Tales of Two Cities: Kindergarten Crunch Hits Migrant Parents

4305 Words Oct 11th, 2012 18 Pages
Tales of Two Cities:
Kindergarten Crunch hits Migrant Parents

Over the years, Liu Bo and his wife firmly believe that a happy life must a family of three people. Now he can still cherish his memory of the day when his baby girl was born. It was not long before this Hunan migrant family was full of confidence to start a new life in the metropolis of Guangzhou.

All of sudden, the problem came here.

Kindergarten crunch, a phenomenon happens in big Chinese cities where the scarcities of preschool places trigger record fees and has parents scrambling.

The crunch first happened in a few state-owned kindergartens, and then on to many more private kindergartens, now some cottage
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Two of them are relatively bigger: one is Chi Sha, the other one which was overcrowded is Hai Yan.

“We applied the Hai Yan Kindergarten in the beginning of July, but now it is October. Three months later no more can enroll or join a class,” he said.

Giving attention to both his business and finding a new school for Yangyang, Liu Bo spared no effort to find a kindergarten during the three months taken child home.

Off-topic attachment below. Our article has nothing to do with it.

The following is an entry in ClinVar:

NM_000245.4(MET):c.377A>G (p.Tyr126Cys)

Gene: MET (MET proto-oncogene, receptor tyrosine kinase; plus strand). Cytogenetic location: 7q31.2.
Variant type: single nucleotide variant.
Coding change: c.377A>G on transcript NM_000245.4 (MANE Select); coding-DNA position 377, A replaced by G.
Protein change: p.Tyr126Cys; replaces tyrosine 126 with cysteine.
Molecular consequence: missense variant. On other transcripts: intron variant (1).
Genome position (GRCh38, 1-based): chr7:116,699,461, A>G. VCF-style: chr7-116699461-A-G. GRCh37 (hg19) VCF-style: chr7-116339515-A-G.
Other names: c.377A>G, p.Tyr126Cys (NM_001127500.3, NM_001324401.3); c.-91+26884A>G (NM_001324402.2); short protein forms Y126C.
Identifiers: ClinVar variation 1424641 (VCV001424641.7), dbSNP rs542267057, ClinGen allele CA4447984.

“Indeed the cottage nursery used to be a choice. But when a minibus came to take your child which usually foist into about 20 children, even the basic security those cottage nursery cannot guarantee, would you agree to send your child there?” he asked.

According to the Guangzhou education authorities, there have more than 1,500 multiform kindergartens in the 8 districts by the end of 2010, and the state owned one is less than 130 which just occupied 7.8%. Preschool education in Guangzhou now is dominated by private capital--- some are legal, but many more not.

Especially for the cottage nursery, since they usually establish and develop from local condition, charge low, provide targeted and flexible services and their location

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